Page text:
Last mission to repair the Hubble telescope Hubble space telescope discoveries have enriched our understanding of the cosmos. In this special report, you will see facts about the Hubble space telescope, discoveries it has made and what the last mission's goals are.
For their own good
Fifty years ago, they were screwed-up kids sent to the Florida School for Boys to be straightened out. But now they are screwed-up men, scarred by the whippings they endured. Read the story and see a video and portrait gallery.
Fill out this form to email this article to a friend
Why didn't you answer school survey?
This year it was available online and on paper, but only 11.8 percent of the parents responded.
By JEFFREY S. SOLOCHEK
Published May 15, 2007
LAND O'LAKES - How satisfied are parents with Pasco County's public schools?
Just 11.8 percent of them answered a 25-question survey seeking their views on such issues as whether their children have adequate access to computers and whether the school provides a safe environment for teaching and learning.
Though better than last year's paltry 6.4 percent response, this year's slim return still offers little meaningful information to educators who had hoped to use the results to guide future plans.
Any conclusions "should be weighed in light of the low rate, " district researchers cautioned in their introduction to a 160-page report on the annual survey.
Duly noted, said School Board chairwoman Marge Whaley.
"I don't think it's very credible, " Whaley said. "This was a year we were to pull out all the stops, tell parents it was on the Internet. It didn't work."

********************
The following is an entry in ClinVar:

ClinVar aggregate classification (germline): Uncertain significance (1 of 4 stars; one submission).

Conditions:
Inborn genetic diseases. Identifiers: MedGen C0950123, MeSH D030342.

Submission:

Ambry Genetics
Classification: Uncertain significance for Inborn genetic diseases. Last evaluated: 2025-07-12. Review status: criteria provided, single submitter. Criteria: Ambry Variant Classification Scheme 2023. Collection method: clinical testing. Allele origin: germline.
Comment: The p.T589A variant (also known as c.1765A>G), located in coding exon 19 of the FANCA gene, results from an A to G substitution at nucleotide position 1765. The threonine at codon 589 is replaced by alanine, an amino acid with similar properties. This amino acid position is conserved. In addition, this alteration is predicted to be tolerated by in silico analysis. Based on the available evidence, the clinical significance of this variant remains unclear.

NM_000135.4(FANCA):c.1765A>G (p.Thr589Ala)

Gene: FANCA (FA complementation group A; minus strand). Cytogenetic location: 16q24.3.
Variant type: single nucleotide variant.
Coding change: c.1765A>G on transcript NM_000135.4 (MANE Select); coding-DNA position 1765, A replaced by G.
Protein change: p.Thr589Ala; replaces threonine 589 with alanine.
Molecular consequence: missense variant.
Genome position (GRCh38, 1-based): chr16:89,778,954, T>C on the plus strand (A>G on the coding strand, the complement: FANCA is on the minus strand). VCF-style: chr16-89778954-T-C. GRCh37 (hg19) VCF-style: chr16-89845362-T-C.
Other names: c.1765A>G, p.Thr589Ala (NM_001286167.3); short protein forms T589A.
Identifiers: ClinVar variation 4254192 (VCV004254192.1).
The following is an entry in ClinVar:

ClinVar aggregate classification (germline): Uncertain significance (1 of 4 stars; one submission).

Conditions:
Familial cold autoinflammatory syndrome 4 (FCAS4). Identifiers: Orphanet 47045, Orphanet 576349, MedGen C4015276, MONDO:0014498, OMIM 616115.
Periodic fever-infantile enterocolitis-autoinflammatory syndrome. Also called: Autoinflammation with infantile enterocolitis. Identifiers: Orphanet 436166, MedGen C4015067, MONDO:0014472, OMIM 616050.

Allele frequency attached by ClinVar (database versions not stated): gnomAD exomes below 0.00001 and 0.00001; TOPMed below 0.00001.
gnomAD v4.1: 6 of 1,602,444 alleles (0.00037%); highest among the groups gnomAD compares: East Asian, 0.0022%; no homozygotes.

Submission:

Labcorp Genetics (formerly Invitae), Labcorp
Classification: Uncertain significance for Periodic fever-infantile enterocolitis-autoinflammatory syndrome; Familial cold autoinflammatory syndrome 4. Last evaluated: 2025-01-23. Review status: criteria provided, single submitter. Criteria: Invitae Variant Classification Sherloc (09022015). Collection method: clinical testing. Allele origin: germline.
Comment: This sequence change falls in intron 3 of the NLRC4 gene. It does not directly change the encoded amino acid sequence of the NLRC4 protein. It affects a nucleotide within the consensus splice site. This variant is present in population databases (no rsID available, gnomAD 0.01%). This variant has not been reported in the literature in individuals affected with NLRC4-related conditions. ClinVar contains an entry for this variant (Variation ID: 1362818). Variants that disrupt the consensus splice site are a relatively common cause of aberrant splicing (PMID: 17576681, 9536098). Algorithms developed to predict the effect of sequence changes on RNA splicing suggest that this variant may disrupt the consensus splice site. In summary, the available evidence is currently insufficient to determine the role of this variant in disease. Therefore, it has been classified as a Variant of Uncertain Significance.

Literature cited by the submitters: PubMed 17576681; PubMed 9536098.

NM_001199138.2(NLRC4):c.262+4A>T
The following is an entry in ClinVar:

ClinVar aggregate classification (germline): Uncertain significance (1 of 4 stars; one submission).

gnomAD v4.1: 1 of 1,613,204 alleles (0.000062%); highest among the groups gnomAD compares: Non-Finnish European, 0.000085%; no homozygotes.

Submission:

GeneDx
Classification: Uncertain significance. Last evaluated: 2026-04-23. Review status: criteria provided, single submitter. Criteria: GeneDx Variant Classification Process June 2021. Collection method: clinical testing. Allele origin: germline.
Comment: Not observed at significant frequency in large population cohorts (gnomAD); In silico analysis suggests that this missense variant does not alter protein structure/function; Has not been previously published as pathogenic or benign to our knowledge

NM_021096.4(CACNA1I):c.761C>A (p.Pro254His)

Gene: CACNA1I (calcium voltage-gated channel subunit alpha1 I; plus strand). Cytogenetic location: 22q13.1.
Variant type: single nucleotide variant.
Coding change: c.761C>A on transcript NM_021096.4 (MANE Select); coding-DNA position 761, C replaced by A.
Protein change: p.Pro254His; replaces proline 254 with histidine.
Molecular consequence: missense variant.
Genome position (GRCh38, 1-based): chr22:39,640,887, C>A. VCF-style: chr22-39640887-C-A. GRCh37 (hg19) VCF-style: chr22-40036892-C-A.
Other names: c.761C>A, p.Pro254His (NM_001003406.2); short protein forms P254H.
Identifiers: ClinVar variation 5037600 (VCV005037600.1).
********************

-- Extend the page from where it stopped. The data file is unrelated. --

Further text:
She suggested that sending the form home in kids' backpacks and offering a free bag of popcorn with every returned survey would work better. In fact, when the district conducted its survey that way as recently as 2004, nearly 30 percent of parents filled it out and sent it back.
This year, the district continued to offer free food to students whose parents turned in the survey. Superintendent Heather Fiorentino and some principals recorded messages that went out to homes reminding parents about the questionnaire.
And though the district moved heavily to an online version of the survey, it made the paper one available, too. No stamped return envelopes, though.
The upshot? The numbers coming back to the district dipped, especially among elementary school families. In 2004, more than 11, 000 returned the survey. This year, just over 3, 800 did.
"We are still investigating other ways that we can improve our response rate, " said Peggy Jones, a supervisor in the research and evaluation department of the school district.
Board vice chairwoman Kathryn Starkey, who has two children at Longleaf Elementary, attested to the district's effort on multiple fronts to get parents to fill out the form. She sent one back for each child, but figured the dearth of responses had something to do with "how it is" these days for busy families.
"I'm disappointed that more parents don't participate. But it's like voting, " Starkey said. "If you have an opinion, you need to give it."
If you had, then the school district might be able to take something away from the fact that 76 percent of elementary parents were satisfied with their school's environment compared to 57 percent of high school parents. Or that 23 percent of parents overall were dissatisfied with bus transportation to and from school.
"We're trying, obviously, to find out if there are things we need to do better and what they are, " Whaley said. "But it's not working."
Jeffrey S. Solochek can be reached at email@example.com (813) 909-4614 or toll-free 1-800-333-7505, ext. 4614. For more education news, visit The Gradebook at blogs.tampabay.com/schools.